When my translation of St. Peter Damian’s Book of Gomorrah was first published, I sent a copy to Pope Francis. The book was dedicated to him as pope and to all of his successors, “that they might heed the counsel of St. Peter Damian and fulfill their solemn duty to protect and preserve the moral and doctrinal integrity of the clergy and laity.” I received a form letter thanking me for the gift.
I doubt that Francis ever saw my translation and if he did, I’m even more doubtful that he read any of it – he’s not fond of English. However, I know that he knows about St. Peter Damian’s crusade against homosexual sodomy in the clergy, because he once gave a talk for EWTN and quoted from the Book of Gomorrah.
As is customary with Pope Francis, then-Cardinal Jorge Bergoglio sought to use Damian’s work to promote his theme of tolerance towards those living immoral lives, claiming that Damian was emphasizing “indulgence and kindness” towards sinners, when in fact the Book of Gomorrah’s main focus is the permanent defrocking of priests and monks who commit acts of sodomy.
“[St. Peter Damian] knew how to treat sinners, with goodness and indulgence, instead of condemning them from the start, just like Jesus who ate with publicans and sinners, and when the Pharisees accused him to his face he said, ‘The sick have need of a doctor, not the healthy.’ And they came close to him,” Bergoglio states in the video, which is part of a series of meditations on the lives of saints made by the cardinal sometime in the 2000s.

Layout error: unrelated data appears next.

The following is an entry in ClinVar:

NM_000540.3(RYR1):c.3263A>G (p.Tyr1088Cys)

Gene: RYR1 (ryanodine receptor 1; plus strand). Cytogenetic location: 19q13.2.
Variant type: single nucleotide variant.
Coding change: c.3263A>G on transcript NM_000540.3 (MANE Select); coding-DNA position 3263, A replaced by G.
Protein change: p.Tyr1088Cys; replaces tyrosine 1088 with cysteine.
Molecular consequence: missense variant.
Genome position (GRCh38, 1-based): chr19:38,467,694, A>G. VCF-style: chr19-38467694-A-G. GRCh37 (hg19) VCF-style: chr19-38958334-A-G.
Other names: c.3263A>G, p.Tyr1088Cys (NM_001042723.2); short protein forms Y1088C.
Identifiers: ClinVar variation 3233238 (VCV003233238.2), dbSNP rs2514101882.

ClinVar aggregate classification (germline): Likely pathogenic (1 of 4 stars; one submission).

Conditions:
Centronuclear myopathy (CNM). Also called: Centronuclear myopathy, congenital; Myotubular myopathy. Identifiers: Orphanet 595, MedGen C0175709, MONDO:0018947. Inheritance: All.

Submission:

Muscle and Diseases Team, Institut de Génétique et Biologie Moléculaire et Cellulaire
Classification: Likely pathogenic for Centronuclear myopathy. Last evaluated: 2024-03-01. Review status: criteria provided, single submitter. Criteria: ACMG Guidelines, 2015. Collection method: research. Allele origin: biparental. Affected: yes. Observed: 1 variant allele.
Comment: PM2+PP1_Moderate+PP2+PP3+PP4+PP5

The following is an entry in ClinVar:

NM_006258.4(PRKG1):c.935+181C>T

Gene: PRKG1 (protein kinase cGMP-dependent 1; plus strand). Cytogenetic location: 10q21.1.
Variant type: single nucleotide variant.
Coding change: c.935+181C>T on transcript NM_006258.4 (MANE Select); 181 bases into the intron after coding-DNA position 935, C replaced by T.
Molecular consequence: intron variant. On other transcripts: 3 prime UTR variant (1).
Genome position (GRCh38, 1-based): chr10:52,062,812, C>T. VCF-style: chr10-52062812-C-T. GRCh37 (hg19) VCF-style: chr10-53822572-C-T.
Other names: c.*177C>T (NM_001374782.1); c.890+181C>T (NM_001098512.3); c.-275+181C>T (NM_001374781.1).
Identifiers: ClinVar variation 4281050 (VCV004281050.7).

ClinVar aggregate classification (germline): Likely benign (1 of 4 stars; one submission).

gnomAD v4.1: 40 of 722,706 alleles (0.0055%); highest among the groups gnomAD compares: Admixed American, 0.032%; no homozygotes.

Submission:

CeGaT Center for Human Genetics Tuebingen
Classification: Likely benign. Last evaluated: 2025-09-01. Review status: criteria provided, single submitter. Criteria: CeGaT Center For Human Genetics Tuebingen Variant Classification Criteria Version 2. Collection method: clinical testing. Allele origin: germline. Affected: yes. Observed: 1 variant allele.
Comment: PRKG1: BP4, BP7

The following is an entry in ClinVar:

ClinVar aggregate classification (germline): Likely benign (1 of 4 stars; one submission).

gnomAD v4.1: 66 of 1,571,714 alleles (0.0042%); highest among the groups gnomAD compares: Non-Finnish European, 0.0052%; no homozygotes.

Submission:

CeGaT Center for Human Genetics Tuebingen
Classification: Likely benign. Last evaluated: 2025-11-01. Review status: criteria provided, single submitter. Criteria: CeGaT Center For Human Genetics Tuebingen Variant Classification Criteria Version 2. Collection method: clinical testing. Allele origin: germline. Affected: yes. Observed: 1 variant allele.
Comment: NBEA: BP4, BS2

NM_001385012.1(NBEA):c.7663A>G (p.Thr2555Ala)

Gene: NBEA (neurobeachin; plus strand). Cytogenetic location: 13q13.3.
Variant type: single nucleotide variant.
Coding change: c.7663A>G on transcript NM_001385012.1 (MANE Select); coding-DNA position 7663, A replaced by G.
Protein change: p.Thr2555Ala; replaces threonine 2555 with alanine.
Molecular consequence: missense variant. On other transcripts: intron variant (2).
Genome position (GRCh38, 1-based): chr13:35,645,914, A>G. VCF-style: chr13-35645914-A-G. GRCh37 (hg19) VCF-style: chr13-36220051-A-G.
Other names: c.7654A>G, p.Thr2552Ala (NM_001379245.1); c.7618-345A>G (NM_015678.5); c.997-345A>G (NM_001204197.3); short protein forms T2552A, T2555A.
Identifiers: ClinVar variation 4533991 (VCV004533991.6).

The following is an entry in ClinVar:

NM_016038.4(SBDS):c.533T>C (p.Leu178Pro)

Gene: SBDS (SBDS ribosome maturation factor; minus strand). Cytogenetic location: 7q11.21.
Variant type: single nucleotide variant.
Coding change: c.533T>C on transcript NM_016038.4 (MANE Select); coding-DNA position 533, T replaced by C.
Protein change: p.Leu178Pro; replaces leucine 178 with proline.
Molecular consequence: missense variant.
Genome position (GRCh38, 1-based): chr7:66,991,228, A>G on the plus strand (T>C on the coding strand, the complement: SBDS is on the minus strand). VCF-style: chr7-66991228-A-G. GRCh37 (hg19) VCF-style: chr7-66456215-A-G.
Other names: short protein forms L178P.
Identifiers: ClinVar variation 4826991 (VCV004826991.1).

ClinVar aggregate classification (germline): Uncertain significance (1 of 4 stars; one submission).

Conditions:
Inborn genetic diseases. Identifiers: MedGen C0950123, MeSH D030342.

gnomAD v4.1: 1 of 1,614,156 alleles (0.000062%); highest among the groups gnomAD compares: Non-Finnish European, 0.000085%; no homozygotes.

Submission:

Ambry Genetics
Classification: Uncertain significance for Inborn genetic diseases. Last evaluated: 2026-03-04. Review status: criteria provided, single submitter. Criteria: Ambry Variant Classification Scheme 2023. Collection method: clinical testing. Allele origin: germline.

“The hardness and crude realism of their words contrasted with those of tenderness that he expressed when he found himself with a sinful person,” adds Bergoglio, and then proceeds to a paraphrased quotation of Damian’s Book of Gomorrah, in which Damian is denouncing the sin of sodomy among clerics. However, he does not mention the sin being addressed by the saint.
“He writes, ‘Poor sinful soul. I cry for you. It is not a temple that is made by human hands that had collapsed, but a soul, a noble soul, made in the image and likeness of God and rescued by the blood of Christ,’” says Bergoglio.
Although Bergoglio claims that the words he is quoting are Damian’s words to an individual sinner, they are in reality a statement made in a general way to all of those who fall into the sin of sodomy. They appear in chapter 18 of the book, which traditionally carried the heading, “A weeping lamentation over souls surrendered to the dregs of impurity.”
St. Peter Damian, a Doctor of the Catholic Church, wrote the Book of Gomorrah as a letter to Pope St. Leo IX to convince him to apply firm and strong penalties to those among the clergy and religious orders who commit homosexual sodomy and other forms sexual perversion. Pope Leo received the book with high praise, speaking of Damian’s “worthy reasoning,” and assuring Damian that he will “obtain the palm of victory from God the Father” and “rejoice in the celestial mansion with the Son of God and of the Virgin.”
Although he also expresses deep compassion for the sinner, encouraging him not to give up hope and instead to repent and do penance, Damian uses strong language to condemn sodomy and to urge the pope to remove sodomites from the priesthood, noting that “this disgrace is not unworthily believed to be the worst of all offenses.”
“It is certainly obvious that no subsequent religious life can restore a man for the reception of an ecclesiastical grade of order if he has been debased by a crime worthy of death,” Damian writes to Pope Leo. “Nor does it enable him who is not doubted to have fallen into the pit of mortal sin, to rise to attain the height of honor. Therefore it is clearer than light that it is altogether against the norm of sacred law, altogether against the standard of divine authority, to promote anyone to ecclesiastical order who has been convicted of having lain between masculine thighs in fornication, which is undoubtedly a mortal sin.”
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